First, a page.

The Light in the Harbor

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Photo from the February 13-20 cover of the New Yorker magazine featuring the light of the Statue of Liberty snuffed out.

Lady Liberty’s torch went out last night due to a power failure. New York harbor was absent her light. There was even online speculation that the move was deliberate, to show solidarity with the “Day Without A Woman” inequality protests taking place today. We will possibly make more of this than we should, seeing the loss of her light as a commentary on our times. For certainly these days, some of our citizens experience the light going out on their freedom.

For those young people we call Dreamers, the light seems dim and their dreams seem to be in jeopardy. For our Muslim brothers and sisters, freedom’s light has dimmed. For Mexicans seeking refuge, there is the shadow of an unwelcoming dividing wall. Women once again fear the affliction of inequality.

Is it true? Has freedom’s light really gone dark in our country? Is there no light in the harbor?

The answer is a resounding “No!”

The Light was out for only two hours. What is more important is that America — the land of diversity, freedom, welcome and acceptance — will endure. The Statue of Liberty lights the harbor again, and the inscription on her base will remain as a testimony of welcome to the immigrants, immigration ban notwithstanding.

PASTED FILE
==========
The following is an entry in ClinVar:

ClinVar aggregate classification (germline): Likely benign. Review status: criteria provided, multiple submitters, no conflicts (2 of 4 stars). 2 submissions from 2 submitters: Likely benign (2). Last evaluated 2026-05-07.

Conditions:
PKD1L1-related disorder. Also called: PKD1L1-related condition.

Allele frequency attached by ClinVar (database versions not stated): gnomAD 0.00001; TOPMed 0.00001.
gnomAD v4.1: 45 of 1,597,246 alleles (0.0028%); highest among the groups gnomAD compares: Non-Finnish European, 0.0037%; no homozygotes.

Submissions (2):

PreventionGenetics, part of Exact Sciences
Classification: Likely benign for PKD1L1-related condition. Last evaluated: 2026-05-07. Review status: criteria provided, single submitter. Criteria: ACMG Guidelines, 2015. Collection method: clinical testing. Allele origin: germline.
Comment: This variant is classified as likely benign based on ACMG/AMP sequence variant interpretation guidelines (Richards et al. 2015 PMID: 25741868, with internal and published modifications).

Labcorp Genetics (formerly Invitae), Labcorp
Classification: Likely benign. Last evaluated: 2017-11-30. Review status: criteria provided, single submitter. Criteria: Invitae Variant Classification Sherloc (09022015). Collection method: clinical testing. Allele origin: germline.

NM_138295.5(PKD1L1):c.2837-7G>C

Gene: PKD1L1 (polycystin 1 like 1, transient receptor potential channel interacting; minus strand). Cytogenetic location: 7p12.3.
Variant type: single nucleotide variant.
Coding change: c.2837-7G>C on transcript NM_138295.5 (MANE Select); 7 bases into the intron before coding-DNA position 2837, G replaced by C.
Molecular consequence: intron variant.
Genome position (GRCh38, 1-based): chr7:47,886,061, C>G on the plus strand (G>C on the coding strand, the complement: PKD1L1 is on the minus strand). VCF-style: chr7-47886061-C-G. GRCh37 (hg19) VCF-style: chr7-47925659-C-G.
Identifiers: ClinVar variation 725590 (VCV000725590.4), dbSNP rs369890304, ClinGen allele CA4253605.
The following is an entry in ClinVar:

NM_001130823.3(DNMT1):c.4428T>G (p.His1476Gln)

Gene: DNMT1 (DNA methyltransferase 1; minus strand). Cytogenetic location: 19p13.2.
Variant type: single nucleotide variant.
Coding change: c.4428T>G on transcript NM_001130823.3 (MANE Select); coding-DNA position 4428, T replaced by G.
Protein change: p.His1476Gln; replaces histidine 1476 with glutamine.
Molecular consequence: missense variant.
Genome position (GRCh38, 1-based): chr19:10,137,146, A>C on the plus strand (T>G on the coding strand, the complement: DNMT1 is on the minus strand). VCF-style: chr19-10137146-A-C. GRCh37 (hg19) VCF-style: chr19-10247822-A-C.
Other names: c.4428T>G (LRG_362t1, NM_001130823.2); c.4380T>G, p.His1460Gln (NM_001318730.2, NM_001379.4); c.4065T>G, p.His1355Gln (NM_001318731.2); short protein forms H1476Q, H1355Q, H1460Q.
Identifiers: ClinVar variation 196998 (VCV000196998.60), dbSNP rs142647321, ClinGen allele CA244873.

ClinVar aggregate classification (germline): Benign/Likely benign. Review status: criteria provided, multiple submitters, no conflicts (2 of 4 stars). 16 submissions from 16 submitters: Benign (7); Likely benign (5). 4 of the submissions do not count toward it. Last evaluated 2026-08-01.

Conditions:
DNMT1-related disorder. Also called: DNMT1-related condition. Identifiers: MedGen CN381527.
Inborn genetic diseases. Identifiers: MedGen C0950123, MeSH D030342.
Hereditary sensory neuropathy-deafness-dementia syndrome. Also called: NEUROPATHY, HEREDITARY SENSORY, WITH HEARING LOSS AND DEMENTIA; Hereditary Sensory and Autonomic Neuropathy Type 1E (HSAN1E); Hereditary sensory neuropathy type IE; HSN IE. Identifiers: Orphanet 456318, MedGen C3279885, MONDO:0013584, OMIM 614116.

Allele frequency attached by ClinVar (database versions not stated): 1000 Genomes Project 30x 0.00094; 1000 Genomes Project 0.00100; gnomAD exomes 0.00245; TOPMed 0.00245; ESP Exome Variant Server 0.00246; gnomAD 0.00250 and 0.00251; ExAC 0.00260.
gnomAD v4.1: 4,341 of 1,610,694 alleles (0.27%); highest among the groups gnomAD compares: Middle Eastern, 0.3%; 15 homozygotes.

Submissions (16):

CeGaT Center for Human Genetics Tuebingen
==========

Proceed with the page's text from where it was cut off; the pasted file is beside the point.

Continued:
Inscribed on the base of the statue is the poem that Emma Lazarus penned in 1883. Protesters across the country cite the Moving poem as a clear argument against President Donald Trump’s travel ban and immigration crackdowns.

Give me your tired, your poor,
Your huddled masses yearning to breathe free,
The wretched refuse of your teeming shore.
Send these, the homeless, tempest-tossed, to me:
I lift my lamp beside the golden door.

God grant that America will always welcome the tired, the poor, from every corner of the world.

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